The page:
THERE was much to admire in the way Dublin hurlers handled the challenge put their way yesterday.
For an emerging side like Dublin, days like yesterday are all about getting through: they will have known that far from fearing the newly-crowned league champions, Offaly would have relished the opportunity to test their mettle.
It will take a few more years yet before Offaly go into matches against Dublin believing they don’t have a chance.
This was Dublin’s valley game after the high of the league final. And no matter how much you guard against the shock, or how often people talk about avoiding the banana skin, there is always the danger you will struggle to match the hunger of your scalp-seeking opponents.
Events before half-time meant Dublin’s character would be questioned, as would their ability to remain clear-headed in the chaos of championship hurling.
The team has not passed those tests all that often in recent years and there must have been times yesterday when Anthony Daly wondered about the extent of real progress made this spring. The answers he received seem to confirm Dublin have reached a new plateau.
Those wild bouts of inconsistency conquered, they are now ready for an assault on the next peak.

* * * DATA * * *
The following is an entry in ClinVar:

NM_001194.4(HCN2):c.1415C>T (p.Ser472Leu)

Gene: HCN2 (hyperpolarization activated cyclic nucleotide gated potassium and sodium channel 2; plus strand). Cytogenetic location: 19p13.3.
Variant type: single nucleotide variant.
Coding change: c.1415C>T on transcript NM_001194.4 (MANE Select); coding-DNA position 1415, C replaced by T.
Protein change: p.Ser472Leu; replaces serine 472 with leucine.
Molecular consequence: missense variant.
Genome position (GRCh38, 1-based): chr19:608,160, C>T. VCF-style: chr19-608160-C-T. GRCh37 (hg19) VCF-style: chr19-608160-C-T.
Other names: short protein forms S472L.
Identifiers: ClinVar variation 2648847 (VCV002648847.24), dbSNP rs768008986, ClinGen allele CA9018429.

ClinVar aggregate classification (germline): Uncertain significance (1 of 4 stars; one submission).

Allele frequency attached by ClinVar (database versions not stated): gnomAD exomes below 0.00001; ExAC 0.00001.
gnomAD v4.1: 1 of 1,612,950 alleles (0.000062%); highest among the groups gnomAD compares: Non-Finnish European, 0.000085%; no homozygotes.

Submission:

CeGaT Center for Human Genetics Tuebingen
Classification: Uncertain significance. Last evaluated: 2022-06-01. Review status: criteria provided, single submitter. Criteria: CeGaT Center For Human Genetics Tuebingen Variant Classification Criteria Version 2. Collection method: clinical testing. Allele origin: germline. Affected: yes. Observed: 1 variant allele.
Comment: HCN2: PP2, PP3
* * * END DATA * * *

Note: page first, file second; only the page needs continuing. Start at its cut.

Yesterday was a swallow, not a summer, but it could have been a lot worse: if Dublin had not reasserted themselves after the break, Offaly might have been able to press on and win the match.
Ultimately, though, it was a chilling weekend for Offaly GAA. Their footballers didn’t so much fall, as tumble headlong, out of the Leinster football championship at the hands of Wexford.
And for all that the hurlers did show some of the old Offaly-is-never-bet resistance yesterday, there is no avoiding the reality that Dublin have now passed them out in the Leinster pecking order and we see nothing to suggest this trend will be reversed in the near future.
To be out of the provincial championship before the end of May is a difficult reality for most counties. It’s a long road from here to anywhere of note, particularly with the qualifiers losing much of their lustre of a decade ago.
And it’s not as if any Offaly hurler or footballer will wake up this morning still nursing hopes of winning an All-Ireland this year.
For Cork hurlers, it is a vastly different scenario. They may not be All-Ireland contenders this season, but they might be in 2012 and so the value of a prolonged run this year can’t be overstated.
Denis Walsh is finally putting his stamp on the team, even if the lateness of the hour at which Cathal Naughton was introduced yesterday was baffling. Tipperary are operating at a higher level and were able to deal with Cork’s wholehearted endeavours yesterday, but the Rebels need not be discouraged.
Plus we have no doubt Walsh didn’t set his team up for an all-or-nothing effort yesterday. In the build-up, he will have contemplated the possibility of defeat and approached the game in such a way that his team can segue into the qualifiers without feeling the legs have been taken from under them.
Offaly may not trouble the qualifiers too long — in either code — and already will be thinking about the club championships. But Cork have reason to remain optimistic and will be formidable opponents for whoever strays onto their path in the weeks ahead.
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